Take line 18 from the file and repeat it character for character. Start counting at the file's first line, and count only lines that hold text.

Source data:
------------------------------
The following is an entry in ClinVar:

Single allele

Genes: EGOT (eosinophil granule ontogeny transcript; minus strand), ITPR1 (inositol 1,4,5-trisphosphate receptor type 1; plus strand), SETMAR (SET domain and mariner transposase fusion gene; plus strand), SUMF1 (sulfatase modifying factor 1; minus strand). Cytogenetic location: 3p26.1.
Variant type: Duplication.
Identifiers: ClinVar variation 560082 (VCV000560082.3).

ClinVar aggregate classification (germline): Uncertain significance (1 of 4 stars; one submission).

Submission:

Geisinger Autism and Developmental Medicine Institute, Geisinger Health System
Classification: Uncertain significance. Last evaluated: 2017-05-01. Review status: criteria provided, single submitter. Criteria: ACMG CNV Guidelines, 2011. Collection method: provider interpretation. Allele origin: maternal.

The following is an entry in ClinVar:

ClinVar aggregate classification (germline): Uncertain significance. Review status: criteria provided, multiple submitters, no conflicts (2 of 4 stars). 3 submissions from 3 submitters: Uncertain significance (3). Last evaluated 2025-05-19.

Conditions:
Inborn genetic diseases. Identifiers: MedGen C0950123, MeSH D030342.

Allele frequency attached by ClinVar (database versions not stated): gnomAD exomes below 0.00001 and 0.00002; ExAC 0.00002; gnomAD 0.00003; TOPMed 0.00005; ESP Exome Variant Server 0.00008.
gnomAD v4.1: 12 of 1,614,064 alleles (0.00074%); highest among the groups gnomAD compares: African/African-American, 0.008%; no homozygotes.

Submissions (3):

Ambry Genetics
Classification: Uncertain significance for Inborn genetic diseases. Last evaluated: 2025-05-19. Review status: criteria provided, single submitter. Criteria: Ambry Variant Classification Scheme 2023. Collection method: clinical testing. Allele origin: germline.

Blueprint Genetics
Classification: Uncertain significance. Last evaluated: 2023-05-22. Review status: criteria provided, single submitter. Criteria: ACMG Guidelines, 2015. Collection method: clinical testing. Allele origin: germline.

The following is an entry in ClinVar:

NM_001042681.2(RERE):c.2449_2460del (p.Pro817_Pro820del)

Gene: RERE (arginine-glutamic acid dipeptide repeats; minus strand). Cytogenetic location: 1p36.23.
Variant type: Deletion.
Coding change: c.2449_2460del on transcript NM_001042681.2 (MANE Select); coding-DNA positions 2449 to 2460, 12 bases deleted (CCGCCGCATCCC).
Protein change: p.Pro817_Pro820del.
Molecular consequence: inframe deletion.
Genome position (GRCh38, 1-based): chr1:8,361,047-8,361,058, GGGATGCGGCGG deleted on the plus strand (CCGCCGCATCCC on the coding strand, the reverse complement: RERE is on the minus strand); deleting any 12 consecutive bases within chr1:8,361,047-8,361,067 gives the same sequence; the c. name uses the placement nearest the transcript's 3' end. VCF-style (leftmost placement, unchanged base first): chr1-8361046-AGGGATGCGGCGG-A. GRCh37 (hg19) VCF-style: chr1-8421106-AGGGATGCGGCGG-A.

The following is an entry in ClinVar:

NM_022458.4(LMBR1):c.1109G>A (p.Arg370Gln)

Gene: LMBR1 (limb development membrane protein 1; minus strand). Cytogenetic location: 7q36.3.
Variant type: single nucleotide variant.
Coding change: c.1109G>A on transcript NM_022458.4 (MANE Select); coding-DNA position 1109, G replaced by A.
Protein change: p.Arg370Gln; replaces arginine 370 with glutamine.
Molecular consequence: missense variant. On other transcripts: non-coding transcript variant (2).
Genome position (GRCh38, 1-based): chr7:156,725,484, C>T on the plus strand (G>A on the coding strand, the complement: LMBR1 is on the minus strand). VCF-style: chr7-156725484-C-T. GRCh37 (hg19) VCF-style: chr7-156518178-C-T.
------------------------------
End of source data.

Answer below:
Classification: Uncertain significance for Inborn genetic diseases. Last evaluated: 2025-05-19. Review status: criteria provided, single submitter. Criteria: Ambry Variant Classification Scheme 2023. Collection method: clinical testing. Allele origin: germline.